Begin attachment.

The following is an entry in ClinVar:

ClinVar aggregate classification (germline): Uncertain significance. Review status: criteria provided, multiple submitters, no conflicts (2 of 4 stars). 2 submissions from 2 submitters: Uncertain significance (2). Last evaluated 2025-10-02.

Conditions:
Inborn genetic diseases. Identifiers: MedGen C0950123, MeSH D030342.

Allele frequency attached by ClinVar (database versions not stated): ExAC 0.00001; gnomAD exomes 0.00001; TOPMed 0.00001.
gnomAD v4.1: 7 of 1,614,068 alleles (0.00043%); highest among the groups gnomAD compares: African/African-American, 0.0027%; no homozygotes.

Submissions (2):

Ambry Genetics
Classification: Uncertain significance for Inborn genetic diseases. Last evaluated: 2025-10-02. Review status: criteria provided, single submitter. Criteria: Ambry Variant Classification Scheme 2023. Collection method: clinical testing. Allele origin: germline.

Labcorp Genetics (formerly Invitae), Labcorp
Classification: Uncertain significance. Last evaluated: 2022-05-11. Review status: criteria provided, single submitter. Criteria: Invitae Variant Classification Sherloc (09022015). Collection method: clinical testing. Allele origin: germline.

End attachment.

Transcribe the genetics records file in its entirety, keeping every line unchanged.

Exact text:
The following is an entry in ClinVar:

ClinVar aggregate classification (germline): Uncertain significance. Review status: criteria provided, multiple submitters, no conflicts (2 of 4 stars). 2 submissions from 2 submitters: Uncertain significance (2). Last evaluated 2025-10-02.

Conditions:
Inborn genetic diseases. Identifiers: MedGen C0950123, MeSH D030342.

Allele frequency attached by ClinVar (database versions not stated): ExAC 0.00001; gnomAD exomes 0.00001; TOPMed 0.00001.
gnomAD v4.1: 7 of 1,614,068 alleles (0.00043%); highest among the groups gnomAD compares: African/African-American, 0.0027%; no homozygotes.

Submissions (2):

Ambry Genetics
Classification: Uncertain significance for Inborn genetic diseases. Last evaluated: 2025-10-02. Review status: criteria provided, single submitter. Criteria: Ambry Variant Classification Scheme 2023. Collection method: clinical testing. Allele origin: germline.

Labcorp Genetics (formerly Invitae), Labcorp
Classification: Uncertain significance. Last evaluated: 2022-05-11. Review status: criteria provided, single submitter. Criteria: Invitae Variant Classification Sherloc (09022015). Collection method: clinical testing. Allele origin: germline.